She grew up during Iran’s Islamic Revolution in 1979. Today artist Marjane Satrapi feels conflicted, her memoirs are « more accurate than ever ».

Written by Lea Dolan, CNN

Iranian-French artist Marjane Satrapi was 10 years old when wearing the veil became compulsory in the non-religious French-speaking school she attended in Tehran. Previously, boys and girls learned together, but she was soon separated from her male friends in the name of a cultural revolution initiated by revolutionary leader Ayatollah Ruhollah Khomeini.

Women’s rights were curtailed almost instantly after 1979: overnight they lost the right to seek divorce and the ability to retain custody of a child. A public dress code was introduced making the veil compulsory, while the marriage age for girls was dropped from 18 to 9. Confused, frustrated, and yet mischievous like children, Satrapi remembers her and her classmates taking off their veils and tying them together to make a skipping rope during recess. It is in this scene that « Persepolis » (2000) opens – Satrapi’s graphic novel memoir tracing the historical settlement of the Islamic Republic through the complex prism of childhood.

The work won the Coup de Coeur d’Angoulême prize, France’s national comic strip prize, in 2001 and became a feature film winner of the Cannes Jury Prize in 2007. This week, the first 44 pages of the Satrapi’s original manuscript will be auctioned — in 44 separate sales — at Sotheby’s in London.

The first 44 pages of the founding work will be available for purchase. Credit: Tristan Fewings/Getty Images

Some 450 landmark works from South Asia, Islam and the Middle East go under the hammer this week as part of Sotheby’s ‘Middle East Week’, with ‘Persepolis’ going on sale October 25 . The round of auctions comes at a time when the eyes of the world are on Iran, as the country enters its sixth week of protests and unrest following the death of 22-year-old Masha Amini. after officials in Tehran took her to a « re-education center » for not wearing her hijab properly.

If Satrapi could have foreseen the circumstances, she « never would have auctioned it off now, » she told CNN in a phone interview before the event. « Otherwise I would be a very cynical person. (Preparing for this) sale has been going on for over six months. »

The auction house values ​​each page of ‘Persepolis’ at between £4,000 and £6,000, or around $4,500 to $6,700. Satrapi plans to use the proceeds to fund a new, yet undefined film project (« it changes every day, » she explained). She thinks selling the manuscript – which has been in her closet for 20 years – will be cathartic. « It was like a monster in my closet, » she said. « It had to go. »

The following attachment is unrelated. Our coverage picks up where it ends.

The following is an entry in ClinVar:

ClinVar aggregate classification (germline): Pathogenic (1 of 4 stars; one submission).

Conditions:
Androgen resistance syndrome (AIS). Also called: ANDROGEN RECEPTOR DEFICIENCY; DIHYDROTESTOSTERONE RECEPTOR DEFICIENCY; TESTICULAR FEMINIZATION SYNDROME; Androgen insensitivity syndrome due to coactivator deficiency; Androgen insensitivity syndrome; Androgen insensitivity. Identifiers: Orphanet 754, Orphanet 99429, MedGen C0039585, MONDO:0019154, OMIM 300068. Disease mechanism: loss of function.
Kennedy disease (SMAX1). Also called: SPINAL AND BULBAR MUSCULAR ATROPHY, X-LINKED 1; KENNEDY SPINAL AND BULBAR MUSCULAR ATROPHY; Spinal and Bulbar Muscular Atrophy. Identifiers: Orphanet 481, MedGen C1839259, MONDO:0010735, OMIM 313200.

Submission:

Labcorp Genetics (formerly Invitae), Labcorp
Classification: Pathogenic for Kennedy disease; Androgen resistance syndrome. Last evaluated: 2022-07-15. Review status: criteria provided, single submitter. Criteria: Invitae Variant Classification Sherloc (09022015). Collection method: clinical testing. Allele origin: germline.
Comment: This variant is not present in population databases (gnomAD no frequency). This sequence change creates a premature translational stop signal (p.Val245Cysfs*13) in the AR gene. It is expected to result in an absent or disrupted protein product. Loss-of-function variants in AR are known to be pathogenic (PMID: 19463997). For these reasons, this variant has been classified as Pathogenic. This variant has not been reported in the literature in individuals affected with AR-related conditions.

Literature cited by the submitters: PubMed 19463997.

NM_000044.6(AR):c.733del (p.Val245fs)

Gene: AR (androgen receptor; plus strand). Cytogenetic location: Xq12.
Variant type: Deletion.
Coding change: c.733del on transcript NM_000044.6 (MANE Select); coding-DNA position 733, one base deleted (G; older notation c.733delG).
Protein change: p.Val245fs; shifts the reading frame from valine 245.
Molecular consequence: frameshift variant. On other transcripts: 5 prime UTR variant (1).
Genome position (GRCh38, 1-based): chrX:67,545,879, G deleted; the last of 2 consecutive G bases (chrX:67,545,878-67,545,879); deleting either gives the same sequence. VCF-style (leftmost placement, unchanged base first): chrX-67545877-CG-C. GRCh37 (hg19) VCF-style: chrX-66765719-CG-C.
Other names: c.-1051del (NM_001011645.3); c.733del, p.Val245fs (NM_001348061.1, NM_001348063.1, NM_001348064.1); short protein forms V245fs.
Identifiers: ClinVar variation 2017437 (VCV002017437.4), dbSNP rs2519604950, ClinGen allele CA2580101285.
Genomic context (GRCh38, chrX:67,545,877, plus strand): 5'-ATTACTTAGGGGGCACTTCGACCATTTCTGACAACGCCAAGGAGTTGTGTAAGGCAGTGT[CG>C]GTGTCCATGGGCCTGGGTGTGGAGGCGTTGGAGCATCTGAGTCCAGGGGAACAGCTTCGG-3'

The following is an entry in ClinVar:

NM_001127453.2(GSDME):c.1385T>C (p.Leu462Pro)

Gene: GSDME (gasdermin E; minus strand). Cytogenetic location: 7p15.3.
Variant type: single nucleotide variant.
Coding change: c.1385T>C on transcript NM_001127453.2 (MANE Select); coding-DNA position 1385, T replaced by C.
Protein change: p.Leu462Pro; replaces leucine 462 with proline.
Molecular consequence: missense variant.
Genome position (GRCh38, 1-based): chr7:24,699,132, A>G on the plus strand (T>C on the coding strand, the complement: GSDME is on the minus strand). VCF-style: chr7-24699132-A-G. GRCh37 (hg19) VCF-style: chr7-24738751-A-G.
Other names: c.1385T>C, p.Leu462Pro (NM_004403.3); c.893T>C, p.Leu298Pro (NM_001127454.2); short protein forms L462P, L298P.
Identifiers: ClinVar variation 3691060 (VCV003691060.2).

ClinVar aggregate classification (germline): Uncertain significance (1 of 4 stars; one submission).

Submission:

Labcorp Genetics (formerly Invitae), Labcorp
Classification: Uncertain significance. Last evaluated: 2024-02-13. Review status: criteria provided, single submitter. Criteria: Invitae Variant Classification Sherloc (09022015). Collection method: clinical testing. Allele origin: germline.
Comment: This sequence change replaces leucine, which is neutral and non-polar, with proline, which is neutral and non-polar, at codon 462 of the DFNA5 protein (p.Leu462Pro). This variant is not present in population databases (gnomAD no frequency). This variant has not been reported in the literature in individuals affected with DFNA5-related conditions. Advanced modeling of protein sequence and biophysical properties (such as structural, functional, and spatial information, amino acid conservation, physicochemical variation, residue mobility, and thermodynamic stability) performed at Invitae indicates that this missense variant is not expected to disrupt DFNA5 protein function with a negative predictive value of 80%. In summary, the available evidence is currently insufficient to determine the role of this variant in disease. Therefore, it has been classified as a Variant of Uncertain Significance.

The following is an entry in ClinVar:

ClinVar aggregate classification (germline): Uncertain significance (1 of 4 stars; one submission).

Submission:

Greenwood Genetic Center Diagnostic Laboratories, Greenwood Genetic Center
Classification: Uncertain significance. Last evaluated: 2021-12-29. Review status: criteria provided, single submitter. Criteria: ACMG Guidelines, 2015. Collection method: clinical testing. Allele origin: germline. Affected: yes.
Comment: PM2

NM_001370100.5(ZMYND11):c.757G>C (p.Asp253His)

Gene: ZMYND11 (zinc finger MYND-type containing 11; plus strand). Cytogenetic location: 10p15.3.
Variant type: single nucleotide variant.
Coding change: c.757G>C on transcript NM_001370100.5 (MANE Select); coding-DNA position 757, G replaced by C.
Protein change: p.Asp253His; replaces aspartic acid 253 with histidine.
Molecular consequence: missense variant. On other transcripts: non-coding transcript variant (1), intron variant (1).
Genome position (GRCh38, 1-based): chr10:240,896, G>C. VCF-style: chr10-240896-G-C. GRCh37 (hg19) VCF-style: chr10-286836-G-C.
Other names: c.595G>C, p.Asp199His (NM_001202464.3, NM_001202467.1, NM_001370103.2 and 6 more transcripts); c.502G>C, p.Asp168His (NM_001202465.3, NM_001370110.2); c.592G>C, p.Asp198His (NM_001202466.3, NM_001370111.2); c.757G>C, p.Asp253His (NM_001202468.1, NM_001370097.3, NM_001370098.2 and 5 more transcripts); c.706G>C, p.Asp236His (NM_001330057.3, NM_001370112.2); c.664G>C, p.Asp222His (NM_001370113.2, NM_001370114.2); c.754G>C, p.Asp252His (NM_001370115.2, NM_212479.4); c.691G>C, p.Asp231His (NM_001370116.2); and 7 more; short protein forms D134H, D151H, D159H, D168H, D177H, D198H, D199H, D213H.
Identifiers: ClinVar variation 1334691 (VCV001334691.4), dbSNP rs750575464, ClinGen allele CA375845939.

On closer inspection, buyers can see reworked designs and modified panels in the manuscript.

On closer inspection, buyers can see reworked designs and modified panels in the manuscript. Credit: Courtesy of Sotheby’s

Yet despite the graphic novel being over two decades old, it’s still too relevant. Written from the perspective of Satrapi’s child Marji, « Persepolis » grapples with coming of age under a dictatorship. From participating in protests against religious extremism and secret Prohibition parties to mourning the death of his uncle Anoosh, who is executed for ‘espionage’, the personal gets political as Marji’s formative years intertwine to the Islamic revolution.

On the ground in Iran today, the average age of protesters arrested for protesting is just 15. Many of them as young as 16 were also reportedly killed by Iranian security forces. For Satrapi, « Persepolis » was a kind of « testimony » both of what happened during the overthrow of the Pahlavi dynasty, the Iranian monarchs who had reigned for more than half a century, but also of the beauty and humanity of his country in the years before. « When I arrived in France, people had a (misinformed) idea of ​​what Iran was, » she said. « (They thought) Iran was a country that had existed since 1979, but that’s not true. It’s a country with a 4,000-year history. It wasn’t born yesterday, but the people forgot about it. So (« Persepolis ») was really my answer to that. But I was sure it would be obsolete after a few years.

For Satrapi, the parallels between his life in Iran more than 40 years ago and the turbulent events unfolding today are bittersweet. « It’s a mixture of joy and sadness. Sadness because, again, we have to lose our children. And joy because the culture has changed, » she told CNN. « It’s the first feminist movement I know of in the world where women bring men (to protest) with them. They’re behind these girls, they’re all united. It’s really a human rights movement It has become a global movement of youth against archaism, of democracy against dictatorship. »

Top image: Marjane Satrapi at the 15th Zurich Film Festival in 2019.

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